The other language’s standardized test can be an Advanced Placement (AP) test or a Standards-Based Measure of Proficiency (STAMP) test. For the AP test, students must score a three or higher for the Missouri seal and a five for the distinguished seal. For the STAMP test, students must score “intermediate mid” in each portion of the test for the Missouri seal and an “advanced low” in each portion for the distinguished seal.
Students will be responsible for paying for this test, with the AP test costing $90 and the STAMP test costing $17.50. Riggs said students will only need one of the tests, and the student can make the decision on which one they choose.
For the sociocultural competency requirement, the foreign language department said they would require an essay about language acquisition as a whole. The requirement is to make sure the students have a positive attitude towards being bilingual and towards the cultures that use both languages. The department has already created a rubric to grade these essays.
The first step to get the Seal of Biliteracy program started at Jackson was Board approval. Now that the Board has approved moving forward, the District will fill the initial application with DESE for approval and appoint a District coordinator for the program. The coordinator will most likely be someone from the foreign language department. The program will not have any additional costs for the District.
The foreign language department at the secondary schools brought this program to the administration and would like to start offering it this year for high school seniors.
• The District recognized the School Board for what it does for Jackson schools, which is done annually around School Board Appreciation Month. “They don’t get paid, and they take a lot of heat sometimes,” Superintendent John Link said of the Board members. “They do a great job.”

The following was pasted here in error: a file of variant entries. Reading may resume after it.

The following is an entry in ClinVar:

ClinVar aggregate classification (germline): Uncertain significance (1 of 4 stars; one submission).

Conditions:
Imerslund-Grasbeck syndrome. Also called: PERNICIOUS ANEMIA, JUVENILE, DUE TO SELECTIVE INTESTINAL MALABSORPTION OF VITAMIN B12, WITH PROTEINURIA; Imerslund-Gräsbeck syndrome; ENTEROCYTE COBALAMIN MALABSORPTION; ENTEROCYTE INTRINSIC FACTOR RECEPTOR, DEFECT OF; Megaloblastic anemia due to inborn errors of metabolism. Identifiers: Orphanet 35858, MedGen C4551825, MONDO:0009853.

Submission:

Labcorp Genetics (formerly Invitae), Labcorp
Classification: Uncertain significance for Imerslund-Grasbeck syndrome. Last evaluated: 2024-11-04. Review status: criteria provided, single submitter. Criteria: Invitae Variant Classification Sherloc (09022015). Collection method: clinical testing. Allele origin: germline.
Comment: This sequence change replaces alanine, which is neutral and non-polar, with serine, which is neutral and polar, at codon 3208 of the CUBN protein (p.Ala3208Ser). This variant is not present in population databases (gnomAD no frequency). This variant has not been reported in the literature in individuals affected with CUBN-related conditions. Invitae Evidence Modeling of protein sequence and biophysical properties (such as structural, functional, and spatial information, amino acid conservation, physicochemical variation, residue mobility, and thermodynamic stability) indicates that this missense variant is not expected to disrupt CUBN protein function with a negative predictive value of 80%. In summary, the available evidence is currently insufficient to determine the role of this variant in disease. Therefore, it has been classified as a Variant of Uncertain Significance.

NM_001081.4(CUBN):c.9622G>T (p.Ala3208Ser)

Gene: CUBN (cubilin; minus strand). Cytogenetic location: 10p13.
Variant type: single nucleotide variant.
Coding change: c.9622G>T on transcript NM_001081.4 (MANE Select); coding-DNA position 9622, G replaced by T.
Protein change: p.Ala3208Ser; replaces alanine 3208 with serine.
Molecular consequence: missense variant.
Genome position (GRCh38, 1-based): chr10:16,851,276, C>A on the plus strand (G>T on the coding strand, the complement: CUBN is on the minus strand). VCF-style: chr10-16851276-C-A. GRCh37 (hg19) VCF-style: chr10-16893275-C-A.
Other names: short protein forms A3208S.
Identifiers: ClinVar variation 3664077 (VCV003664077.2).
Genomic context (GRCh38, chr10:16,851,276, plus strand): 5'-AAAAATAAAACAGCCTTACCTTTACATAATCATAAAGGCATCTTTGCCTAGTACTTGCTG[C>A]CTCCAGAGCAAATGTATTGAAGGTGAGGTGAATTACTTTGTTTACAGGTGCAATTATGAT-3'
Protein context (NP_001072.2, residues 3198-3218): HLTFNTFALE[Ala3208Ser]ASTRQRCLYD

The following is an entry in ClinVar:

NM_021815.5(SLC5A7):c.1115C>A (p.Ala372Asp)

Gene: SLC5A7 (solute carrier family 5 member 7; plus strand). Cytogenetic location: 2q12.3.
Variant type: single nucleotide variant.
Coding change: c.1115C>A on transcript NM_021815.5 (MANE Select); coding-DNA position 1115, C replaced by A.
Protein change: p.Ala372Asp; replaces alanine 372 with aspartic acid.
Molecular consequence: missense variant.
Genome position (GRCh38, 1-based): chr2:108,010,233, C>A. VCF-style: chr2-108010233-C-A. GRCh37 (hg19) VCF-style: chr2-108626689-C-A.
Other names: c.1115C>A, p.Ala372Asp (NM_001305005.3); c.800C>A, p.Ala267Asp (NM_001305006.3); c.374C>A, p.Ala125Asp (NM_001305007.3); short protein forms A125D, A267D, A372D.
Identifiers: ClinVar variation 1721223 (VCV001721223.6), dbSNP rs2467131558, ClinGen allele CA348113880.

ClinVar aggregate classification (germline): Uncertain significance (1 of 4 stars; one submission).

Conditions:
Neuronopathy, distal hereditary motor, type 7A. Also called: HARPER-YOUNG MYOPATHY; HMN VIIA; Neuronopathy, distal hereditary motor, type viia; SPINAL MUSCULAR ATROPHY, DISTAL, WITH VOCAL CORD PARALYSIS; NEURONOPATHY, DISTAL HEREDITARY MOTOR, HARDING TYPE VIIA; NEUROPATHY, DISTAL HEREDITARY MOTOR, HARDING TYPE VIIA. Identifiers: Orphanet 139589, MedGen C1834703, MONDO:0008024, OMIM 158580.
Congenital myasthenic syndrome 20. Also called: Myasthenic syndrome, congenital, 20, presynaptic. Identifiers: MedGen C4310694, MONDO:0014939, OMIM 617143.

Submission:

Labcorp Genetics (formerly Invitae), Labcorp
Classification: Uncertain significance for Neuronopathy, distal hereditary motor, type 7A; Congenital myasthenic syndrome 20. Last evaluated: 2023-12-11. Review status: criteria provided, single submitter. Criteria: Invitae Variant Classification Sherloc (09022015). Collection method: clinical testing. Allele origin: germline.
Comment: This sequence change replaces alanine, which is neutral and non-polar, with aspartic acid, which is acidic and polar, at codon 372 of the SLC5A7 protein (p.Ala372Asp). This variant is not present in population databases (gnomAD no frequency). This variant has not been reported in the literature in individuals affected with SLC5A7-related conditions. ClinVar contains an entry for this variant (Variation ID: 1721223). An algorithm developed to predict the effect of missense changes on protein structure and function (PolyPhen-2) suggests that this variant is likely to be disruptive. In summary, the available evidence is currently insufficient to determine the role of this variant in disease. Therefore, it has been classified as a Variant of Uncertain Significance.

Link added that they are usually on the same page as a Board, but when they disagree, the Board finds the best solution for the students. “The one thing we do agree on is that whatever decision is made by these seven people, it’s always what is best for the kids.”
Students from the junior high delivered letters and candy to the Board members, and students from South Elementary presented a music video they made showing their appreciation.
• The Board approved a new bid for school bus tires from Richardson Tire Co. The Board had previously approved a contract with Raben Tire and Auto Services, but Raben no longer offers Michelin tires. The Board decided to stick with Michelin tires for the buses and switch to Richardson Tire. The District had spent approximately $8,000 with Raben since the contract started in July 2019.
• Adelyn Stallings, a student at North Elementary, presented to the Board about healthy eating. She had learned more about the topic from the after-school We-Run club. She spoke about how to eat healthier at various local restaurants.
• The strategic planning committee met and new information that came from the meeting will be presented, along with the previous strategic plan, at the next School Board meeting on Feb. 11. A final strategic plan is expected to be presented at the July meeting.
• The Board raised salaries for field trip school bus drivers and cooks to align with the current state minimum wage. Schools are legally exempt from the minimum wage increase, but the District decided to follow the increase regardless. Link said they will have to look at the budget to see how to deal with future increases in the minimum wage.